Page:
Planting cannabis for commercial production in remote locations is creating forest fragmentation, stream modification, soil erosion and landslides. Without land-use policies to limit its environmental footprint, the impacts of cannabis farming could get worse, according to a new study published in the November issue of Frontiers in Ecology and the Environment.
Earlier studies have shown that cannabis production causes environmental damage, including rodenticide poisoning of forest mammals and dewatering of streams due to improper irrigation.
Cannabis, as either a medicinal or recreational drug, is now legal in more than 30 U.S. states and in several countries. In California, where medicinal marijuana has been legal since 1996, voters in November approved the sale and possession of one ounce of marijuana for recreational use. As a result, cannabis production is ramping up.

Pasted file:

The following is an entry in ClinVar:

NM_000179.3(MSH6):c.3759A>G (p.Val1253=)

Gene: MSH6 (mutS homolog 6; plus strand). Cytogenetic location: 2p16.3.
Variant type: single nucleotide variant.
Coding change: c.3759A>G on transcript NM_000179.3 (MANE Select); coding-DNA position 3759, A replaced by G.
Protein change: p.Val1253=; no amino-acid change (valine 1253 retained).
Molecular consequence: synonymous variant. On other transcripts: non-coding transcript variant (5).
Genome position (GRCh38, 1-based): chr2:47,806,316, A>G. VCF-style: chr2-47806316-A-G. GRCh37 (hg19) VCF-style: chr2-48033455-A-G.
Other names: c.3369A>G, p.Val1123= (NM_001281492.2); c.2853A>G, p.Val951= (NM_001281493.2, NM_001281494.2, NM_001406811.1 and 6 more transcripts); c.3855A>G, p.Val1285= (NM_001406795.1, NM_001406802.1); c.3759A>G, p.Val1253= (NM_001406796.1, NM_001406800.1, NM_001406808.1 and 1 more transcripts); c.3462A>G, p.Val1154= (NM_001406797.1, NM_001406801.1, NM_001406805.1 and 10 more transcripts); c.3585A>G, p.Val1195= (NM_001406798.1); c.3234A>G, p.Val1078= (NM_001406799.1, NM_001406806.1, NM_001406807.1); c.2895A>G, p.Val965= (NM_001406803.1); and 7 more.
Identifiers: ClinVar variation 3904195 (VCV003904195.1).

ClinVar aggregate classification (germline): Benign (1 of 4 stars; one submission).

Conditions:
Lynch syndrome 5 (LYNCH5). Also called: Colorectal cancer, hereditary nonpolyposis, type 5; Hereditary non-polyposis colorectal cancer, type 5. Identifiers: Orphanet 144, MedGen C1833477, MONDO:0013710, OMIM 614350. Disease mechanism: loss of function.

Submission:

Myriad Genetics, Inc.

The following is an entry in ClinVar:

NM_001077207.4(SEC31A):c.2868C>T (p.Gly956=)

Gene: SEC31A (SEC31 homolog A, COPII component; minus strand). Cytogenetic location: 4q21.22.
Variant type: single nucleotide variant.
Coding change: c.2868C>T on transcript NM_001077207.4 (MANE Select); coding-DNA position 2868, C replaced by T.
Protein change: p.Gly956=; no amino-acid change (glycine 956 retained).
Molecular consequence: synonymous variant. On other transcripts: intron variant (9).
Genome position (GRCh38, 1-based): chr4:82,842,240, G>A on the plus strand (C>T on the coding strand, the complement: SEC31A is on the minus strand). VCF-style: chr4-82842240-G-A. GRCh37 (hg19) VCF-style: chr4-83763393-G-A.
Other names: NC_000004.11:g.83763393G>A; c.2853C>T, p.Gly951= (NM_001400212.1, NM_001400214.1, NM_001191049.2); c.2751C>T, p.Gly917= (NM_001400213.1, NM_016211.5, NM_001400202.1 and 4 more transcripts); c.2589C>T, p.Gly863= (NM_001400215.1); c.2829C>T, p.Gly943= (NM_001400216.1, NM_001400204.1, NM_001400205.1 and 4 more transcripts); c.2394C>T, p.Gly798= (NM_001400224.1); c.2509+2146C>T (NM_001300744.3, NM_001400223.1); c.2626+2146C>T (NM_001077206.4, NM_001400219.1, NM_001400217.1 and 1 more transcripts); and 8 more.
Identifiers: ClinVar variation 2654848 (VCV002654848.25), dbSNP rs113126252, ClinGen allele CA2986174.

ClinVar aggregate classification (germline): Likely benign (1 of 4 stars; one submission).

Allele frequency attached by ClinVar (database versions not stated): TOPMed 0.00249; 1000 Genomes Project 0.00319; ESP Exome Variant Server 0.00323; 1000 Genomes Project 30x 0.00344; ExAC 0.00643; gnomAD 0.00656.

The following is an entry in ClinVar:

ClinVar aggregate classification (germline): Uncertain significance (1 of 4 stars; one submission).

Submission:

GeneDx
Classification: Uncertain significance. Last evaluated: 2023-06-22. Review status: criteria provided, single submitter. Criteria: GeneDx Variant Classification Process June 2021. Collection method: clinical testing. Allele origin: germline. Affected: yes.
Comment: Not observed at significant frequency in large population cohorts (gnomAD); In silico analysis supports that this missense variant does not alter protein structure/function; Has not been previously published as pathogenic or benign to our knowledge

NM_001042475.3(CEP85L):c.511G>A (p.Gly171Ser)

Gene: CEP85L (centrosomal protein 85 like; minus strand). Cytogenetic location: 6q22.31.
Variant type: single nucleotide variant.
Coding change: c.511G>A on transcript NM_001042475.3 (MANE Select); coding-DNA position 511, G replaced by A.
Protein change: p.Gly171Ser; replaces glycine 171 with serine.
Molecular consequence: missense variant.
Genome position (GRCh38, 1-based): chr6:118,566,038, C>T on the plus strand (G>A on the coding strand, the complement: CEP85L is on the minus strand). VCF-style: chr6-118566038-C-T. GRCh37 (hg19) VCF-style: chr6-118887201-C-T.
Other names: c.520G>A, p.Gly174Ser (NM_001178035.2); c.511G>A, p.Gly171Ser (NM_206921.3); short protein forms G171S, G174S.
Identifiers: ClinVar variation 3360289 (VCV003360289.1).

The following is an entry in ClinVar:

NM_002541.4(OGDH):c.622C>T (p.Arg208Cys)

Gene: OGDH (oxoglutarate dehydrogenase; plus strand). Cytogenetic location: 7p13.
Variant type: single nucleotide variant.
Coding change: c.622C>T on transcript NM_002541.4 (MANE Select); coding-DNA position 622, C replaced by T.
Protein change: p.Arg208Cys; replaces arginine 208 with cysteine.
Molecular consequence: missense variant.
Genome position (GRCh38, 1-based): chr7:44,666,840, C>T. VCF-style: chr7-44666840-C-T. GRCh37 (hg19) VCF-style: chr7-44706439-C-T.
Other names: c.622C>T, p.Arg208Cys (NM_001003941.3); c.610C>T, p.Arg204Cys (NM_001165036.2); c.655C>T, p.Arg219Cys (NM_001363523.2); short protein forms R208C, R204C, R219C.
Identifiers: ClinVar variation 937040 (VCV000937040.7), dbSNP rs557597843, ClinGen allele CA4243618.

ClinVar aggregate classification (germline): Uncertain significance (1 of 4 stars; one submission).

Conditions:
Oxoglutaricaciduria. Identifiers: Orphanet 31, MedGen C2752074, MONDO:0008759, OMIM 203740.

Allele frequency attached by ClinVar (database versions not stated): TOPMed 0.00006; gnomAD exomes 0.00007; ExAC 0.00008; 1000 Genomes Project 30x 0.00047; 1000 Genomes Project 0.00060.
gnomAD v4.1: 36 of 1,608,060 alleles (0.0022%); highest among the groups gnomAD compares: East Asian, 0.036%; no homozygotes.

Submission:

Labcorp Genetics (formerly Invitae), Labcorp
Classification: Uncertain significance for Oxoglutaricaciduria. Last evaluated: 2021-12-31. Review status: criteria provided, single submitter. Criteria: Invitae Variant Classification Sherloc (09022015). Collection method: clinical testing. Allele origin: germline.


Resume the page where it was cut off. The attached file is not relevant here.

“Cannabis leaves a small spatial footprint but has potentially significant environmental impacts,” said co-author Jake Brenner, associate professor in the Department of Environmental Studies and Sciences at Ithaca College. “To mitigate these impacts, policymakers and planners need to enact specific environmental and land-use regulations to control cannabis crop expansion during this early stage in its development.”